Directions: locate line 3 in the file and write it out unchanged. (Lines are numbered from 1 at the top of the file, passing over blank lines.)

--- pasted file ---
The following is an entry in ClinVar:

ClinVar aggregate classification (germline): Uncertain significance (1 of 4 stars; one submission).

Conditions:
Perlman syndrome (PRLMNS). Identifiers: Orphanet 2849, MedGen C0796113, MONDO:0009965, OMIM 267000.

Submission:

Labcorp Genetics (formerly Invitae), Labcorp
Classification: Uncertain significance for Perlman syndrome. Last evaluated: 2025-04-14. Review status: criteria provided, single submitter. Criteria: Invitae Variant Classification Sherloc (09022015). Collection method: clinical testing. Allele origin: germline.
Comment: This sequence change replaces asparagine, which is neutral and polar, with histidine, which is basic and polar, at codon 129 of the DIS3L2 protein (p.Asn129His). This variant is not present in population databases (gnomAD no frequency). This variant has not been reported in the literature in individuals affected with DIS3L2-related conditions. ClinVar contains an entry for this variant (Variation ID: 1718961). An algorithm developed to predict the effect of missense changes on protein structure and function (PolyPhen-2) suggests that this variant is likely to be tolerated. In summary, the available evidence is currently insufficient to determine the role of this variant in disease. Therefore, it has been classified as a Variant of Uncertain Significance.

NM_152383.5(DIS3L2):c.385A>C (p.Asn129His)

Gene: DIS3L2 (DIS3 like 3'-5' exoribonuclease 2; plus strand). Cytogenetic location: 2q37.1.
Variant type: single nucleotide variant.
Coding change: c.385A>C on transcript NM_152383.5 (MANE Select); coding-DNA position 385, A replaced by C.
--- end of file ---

Conditions: